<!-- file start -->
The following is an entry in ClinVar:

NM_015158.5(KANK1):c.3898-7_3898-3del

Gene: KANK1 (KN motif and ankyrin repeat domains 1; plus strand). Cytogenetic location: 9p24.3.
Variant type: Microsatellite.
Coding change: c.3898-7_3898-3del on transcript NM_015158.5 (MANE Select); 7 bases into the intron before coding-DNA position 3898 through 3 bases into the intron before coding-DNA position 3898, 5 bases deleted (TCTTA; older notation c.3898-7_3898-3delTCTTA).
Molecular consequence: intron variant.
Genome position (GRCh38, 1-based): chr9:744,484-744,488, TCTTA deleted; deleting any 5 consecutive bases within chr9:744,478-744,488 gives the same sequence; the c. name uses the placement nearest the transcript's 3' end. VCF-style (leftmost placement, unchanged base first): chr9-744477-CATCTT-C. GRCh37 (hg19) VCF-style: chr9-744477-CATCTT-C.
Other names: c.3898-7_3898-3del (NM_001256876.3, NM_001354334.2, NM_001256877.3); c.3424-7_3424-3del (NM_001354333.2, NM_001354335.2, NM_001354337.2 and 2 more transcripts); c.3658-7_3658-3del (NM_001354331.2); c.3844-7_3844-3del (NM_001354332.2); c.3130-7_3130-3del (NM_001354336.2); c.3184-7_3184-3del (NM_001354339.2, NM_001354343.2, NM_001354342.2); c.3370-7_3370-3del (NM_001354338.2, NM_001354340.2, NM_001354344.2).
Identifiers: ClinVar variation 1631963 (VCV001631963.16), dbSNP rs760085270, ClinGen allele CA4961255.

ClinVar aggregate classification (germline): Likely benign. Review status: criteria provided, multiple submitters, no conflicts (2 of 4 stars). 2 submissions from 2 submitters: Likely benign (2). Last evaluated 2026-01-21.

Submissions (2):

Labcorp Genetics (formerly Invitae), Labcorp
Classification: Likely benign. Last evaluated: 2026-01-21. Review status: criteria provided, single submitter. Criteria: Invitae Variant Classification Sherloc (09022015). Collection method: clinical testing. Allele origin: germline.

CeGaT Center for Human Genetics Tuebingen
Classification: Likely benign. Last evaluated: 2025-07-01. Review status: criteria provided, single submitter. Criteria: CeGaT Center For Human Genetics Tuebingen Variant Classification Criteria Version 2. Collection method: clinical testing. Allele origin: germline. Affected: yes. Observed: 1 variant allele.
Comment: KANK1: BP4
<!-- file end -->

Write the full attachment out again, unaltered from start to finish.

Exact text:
The following is an entry in ClinVar:

NM_015158.5(KANK1):c.3898-7_3898-3del

Gene: KANK1 (KN motif and ankyrin repeat domains 1; plus strand). Cytogenetic location: 9p24.3.
Variant type: Microsatellite.
Coding change: c.3898-7_3898-3del on transcript NM_015158.5 (MANE Select); 7 bases into the intron before coding-DNA position 3898 through 3 bases into the intron before coding-DNA position 3898, 5 bases deleted (TCTTA; older notation c.3898-7_3898-3delTCTTA).
Molecular consequence: intron variant.
Genome position (GRCh38, 1-based): chr9:744,484-744,488, TCTTA deleted; deleting any 5 consecutive bases within chr9:744,478-744,488 gives the same sequence; the c. name uses the placement nearest the transcript's 3' end. VCF-style (leftmost placement, unchanged base first): chr9-744477-CATCTT-C. GRCh37 (hg19) VCF-style: chr9-744477-CATCTT-C.
Other names: c.3898-7_3898-3del (NM_001256876.3, NM_001354334.2, NM_001256877.3); c.3424-7_3424-3del (NM_001354333.2, NM_001354335.2, NM_001354337.2 and 2 more transcripts); c.3658-7_3658-3del (NM_001354331.2); c.3844-7_3844-3del (NM_001354332.2); c.3130-7_3130-3del (NM_001354336.2); c.3184-7_3184-3del (NM_001354339.2, NM_001354343.2, NM_001354342.2); c.3370-7_3370-3del (NM_001354338.2, NM_001354340.2, NM_001354344.2).
Identifiers: ClinVar variation 1631963 (VCV001631963.16), dbSNP rs760085270, ClinGen allele CA4961255.

ClinVar aggregate classification (germline): Likely benign. Review status: criteria provided, multiple submitters, no conflicts (2 of 4 stars). 2 submissions from 2 submitters: Likely benign (2). Last evaluated 2026-01-21.

Submissions (2):

Labcorp Genetics (formerly Invitae), Labcorp
Classification: Likely benign. Last evaluated: 2026-01-21. Review status: criteria provided, single submitter. Criteria: Invitae Variant Classification Sherloc (09022015). Collection method: clinical testing. Allele origin: germline.

CeGaT Center for Human Genetics Tuebingen
Classification: Likely benign. Last evaluated: 2025-07-01. Review status: criteria provided, single submitter. Criteria: CeGaT Center For Human Genetics Tuebingen Variant Classification Criteria Version 2. Collection method: clinical testing. Allele origin: germline. Affected: yes. Observed: 1 variant allele.
Comment: KANK1: BP4